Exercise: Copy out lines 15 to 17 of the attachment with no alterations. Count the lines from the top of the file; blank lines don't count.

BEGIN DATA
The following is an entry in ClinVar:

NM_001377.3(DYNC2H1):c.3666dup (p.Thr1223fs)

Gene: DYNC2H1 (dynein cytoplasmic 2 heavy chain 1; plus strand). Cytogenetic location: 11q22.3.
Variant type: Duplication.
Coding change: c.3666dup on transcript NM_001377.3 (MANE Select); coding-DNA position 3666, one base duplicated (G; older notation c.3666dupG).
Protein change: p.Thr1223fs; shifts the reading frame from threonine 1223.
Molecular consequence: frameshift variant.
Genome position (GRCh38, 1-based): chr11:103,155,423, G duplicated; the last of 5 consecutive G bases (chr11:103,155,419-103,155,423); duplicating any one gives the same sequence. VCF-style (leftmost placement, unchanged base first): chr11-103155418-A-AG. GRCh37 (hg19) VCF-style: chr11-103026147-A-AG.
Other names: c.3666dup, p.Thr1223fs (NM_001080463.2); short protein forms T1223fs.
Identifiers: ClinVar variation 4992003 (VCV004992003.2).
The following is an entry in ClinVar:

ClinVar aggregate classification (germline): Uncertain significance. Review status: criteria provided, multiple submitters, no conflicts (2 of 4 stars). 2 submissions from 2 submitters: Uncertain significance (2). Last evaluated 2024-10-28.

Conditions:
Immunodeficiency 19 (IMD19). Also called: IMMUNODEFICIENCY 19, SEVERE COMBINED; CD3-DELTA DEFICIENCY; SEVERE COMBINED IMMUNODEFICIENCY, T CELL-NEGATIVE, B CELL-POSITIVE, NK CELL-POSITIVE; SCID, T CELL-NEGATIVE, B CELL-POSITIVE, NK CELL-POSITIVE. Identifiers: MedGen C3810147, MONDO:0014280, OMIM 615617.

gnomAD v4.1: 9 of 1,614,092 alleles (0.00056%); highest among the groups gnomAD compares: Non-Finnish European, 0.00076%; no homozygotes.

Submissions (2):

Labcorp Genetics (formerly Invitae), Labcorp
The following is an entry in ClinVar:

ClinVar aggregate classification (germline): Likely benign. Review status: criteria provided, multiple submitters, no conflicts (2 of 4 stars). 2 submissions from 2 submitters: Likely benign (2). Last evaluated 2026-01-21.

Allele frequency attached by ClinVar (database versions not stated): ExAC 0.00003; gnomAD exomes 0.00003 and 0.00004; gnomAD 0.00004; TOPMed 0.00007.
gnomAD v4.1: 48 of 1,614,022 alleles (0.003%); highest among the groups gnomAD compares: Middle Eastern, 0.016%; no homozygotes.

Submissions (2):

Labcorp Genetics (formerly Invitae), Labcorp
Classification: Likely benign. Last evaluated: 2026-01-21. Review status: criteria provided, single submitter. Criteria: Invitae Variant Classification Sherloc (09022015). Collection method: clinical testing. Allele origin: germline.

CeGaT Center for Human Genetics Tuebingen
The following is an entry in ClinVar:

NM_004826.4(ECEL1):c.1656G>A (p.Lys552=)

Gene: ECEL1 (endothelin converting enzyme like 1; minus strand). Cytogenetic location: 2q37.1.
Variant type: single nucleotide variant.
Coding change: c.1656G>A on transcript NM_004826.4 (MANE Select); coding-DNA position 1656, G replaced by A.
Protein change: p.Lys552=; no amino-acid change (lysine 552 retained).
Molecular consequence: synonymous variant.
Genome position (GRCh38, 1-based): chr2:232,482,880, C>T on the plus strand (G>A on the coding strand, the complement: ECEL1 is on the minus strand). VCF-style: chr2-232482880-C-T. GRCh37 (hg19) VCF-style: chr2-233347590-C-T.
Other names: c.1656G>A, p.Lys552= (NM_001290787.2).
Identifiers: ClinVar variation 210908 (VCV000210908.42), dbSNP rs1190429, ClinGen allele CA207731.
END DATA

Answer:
gnomAD v4.1: 9 of 1,614,092 alleles (0.00056%); highest among the groups gnomAD compares: Non-Finnish European, 0.00076%; no homozygotes.

Submissions (2):

Labcorp Genetics (formerly Invitae), Labcorp